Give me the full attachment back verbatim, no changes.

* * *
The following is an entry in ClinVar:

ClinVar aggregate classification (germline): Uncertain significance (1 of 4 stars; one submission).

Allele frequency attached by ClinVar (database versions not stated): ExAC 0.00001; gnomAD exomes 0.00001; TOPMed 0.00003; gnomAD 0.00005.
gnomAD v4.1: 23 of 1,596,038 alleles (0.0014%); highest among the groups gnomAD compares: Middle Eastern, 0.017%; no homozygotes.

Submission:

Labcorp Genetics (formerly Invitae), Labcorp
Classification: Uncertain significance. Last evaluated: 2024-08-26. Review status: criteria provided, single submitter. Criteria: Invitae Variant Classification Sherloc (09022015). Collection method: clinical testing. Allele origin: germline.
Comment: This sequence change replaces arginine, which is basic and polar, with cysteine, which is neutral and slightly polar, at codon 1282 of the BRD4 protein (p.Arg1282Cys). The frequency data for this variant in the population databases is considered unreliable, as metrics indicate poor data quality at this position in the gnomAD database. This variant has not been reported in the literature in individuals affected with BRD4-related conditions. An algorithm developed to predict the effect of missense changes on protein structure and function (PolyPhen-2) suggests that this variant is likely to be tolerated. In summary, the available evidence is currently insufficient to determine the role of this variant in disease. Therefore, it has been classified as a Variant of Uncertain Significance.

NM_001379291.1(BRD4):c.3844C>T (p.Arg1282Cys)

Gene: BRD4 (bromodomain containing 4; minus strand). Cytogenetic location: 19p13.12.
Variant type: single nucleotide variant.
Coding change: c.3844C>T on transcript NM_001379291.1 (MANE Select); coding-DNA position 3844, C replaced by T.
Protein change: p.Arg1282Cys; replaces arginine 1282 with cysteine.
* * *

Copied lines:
The following is an entry in ClinVar:

ClinVar aggregate classification (germline): Uncertain significance (1 of 4 stars; one submission).

Allele frequency attached by ClinVar (database versions not stated): ExAC 0.00001; gnomAD exomes 0.00001; TOPMed 0.00003; gnomAD 0.00005.
gnomAD v4.1: 23 of 1,596,038 alleles (0.0014%); highest among the groups gnomAD compares: Middle Eastern, 0.017%; no homozygotes.

Submission:

Labcorp Genetics (formerly Invitae), Labcorp
Classification: Uncertain significance. Last evaluated: 2024-08-26. Review status: criteria provided, single submitter. Criteria: Invitae Variant Classification Sherloc (09022015). Collection method: clinical testing. Allele origin: germline.
Comment: This sequence change replaces arginine, which is basic and polar, with cysteine, which is neutral and slightly polar, at codon 1282 of the BRD4 protein (p.Arg1282Cys). The frequency data for this variant in the population databases is considered unreliable, as metrics indicate poor data quality at this position in the gnomAD database. This variant has not been reported in the literature in individuals affected with BRD4-related conditions. An algorithm developed to predict the effect of missense changes on protein structure and function (PolyPhen-2) suggests that this variant is likely to be tolerated. In summary, the available evidence is currently insufficient to determine the role of this variant in disease. Therefore, it has been classified as a Variant of Uncertain Significance.

NM_001379291.1(BRD4):c.3844C>T (p.Arg1282Cys)

Gene: BRD4 (bromodomain containing 4; minus strand). Cytogenetic location: 19p13.12.
Variant type: single nucleotide variant.
Coding change: c.3844C>T on transcript NM_001379291.1 (MANE Select); coding-DNA position 3844, C replaced by T.
Protein change: p.Arg1282Cys; replaces arginine 1282 with cysteine.